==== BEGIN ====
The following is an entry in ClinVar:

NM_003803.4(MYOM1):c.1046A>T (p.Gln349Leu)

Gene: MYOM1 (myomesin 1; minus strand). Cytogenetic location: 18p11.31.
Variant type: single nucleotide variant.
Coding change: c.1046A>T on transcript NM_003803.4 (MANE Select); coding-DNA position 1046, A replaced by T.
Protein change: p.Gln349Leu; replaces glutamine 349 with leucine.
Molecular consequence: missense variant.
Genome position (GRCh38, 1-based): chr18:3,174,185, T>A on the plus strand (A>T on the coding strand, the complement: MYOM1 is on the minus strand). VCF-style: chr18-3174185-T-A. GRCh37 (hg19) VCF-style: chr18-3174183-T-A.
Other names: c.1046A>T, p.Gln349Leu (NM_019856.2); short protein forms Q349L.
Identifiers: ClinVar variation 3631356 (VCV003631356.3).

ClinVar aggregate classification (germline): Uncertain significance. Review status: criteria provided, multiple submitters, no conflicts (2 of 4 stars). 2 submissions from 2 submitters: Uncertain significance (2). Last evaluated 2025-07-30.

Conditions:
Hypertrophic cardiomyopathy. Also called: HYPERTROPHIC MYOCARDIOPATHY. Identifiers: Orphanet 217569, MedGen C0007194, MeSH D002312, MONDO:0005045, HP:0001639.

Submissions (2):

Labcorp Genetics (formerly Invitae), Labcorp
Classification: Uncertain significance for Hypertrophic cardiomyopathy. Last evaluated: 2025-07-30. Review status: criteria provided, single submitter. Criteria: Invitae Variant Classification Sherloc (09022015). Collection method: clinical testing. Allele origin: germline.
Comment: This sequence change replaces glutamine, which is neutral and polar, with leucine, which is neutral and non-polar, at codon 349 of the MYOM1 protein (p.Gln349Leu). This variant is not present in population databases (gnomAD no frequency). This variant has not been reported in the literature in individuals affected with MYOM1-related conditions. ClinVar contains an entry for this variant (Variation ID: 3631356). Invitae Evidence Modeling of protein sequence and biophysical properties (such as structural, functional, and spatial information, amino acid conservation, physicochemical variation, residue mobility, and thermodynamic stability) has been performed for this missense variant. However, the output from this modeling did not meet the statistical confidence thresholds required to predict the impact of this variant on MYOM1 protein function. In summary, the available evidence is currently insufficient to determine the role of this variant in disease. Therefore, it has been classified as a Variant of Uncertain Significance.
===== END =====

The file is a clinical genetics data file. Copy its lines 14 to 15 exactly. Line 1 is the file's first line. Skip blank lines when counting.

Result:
Submissions (2):

Labcorp Genetics (formerly Invitae), Labcorp